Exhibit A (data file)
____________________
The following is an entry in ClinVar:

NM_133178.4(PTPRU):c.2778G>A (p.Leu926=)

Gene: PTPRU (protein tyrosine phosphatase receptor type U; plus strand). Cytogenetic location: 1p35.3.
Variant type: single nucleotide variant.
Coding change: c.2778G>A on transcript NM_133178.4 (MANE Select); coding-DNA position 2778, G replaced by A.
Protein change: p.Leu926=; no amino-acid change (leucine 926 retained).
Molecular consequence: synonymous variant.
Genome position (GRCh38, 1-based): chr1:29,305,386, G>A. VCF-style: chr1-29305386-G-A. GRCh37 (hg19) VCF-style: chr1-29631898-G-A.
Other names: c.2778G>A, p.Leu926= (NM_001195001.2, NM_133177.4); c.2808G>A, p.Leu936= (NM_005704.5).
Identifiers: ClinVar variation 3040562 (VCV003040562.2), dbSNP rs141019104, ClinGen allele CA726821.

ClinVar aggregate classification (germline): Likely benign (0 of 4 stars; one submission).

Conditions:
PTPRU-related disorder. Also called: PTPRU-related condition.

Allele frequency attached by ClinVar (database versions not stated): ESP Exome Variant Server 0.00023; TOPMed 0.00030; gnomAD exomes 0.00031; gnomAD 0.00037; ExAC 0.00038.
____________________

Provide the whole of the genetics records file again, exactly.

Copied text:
The following is an entry in ClinVar:

NM_133178.4(PTPRU):c.2778G>A (p.Leu926=)

Gene: PTPRU (protein tyrosine phosphatase receptor type U; plus strand). Cytogenetic location: 1p35.3.
Variant type: single nucleotide variant.
Coding change: c.2778G>A on transcript NM_133178.4 (MANE Select); coding-DNA position 2778, G replaced by A.
Protein change: p.Leu926=; no amino-acid change (leucine 926 retained).
Molecular consequence: synonymous variant.
Genome position (GRCh38, 1-based): chr1:29,305,386, G>A. VCF-style: chr1-29305386-G-A. GRCh37 (hg19) VCF-style: chr1-29631898-G-A.
Other names: c.2778G>A, p.Leu926= (NM_001195001.2, NM_133177.4); c.2808G>A, p.Leu936= (NM_005704.5).
Identifiers: ClinVar variation 3040562 (VCV003040562.2), dbSNP rs141019104, ClinGen allele CA726821.

ClinVar aggregate classification (germline): Likely benign (0 of 4 stars; one submission).

Conditions:
PTPRU-related disorder. Also called: PTPRU-related condition.

Allele frequency attached by ClinVar (database versions not stated): ESP Exome Variant Server 0.00023; TOPMed 0.00030; gnomAD exomes 0.00031; gnomAD 0.00037; ExAC 0.00038.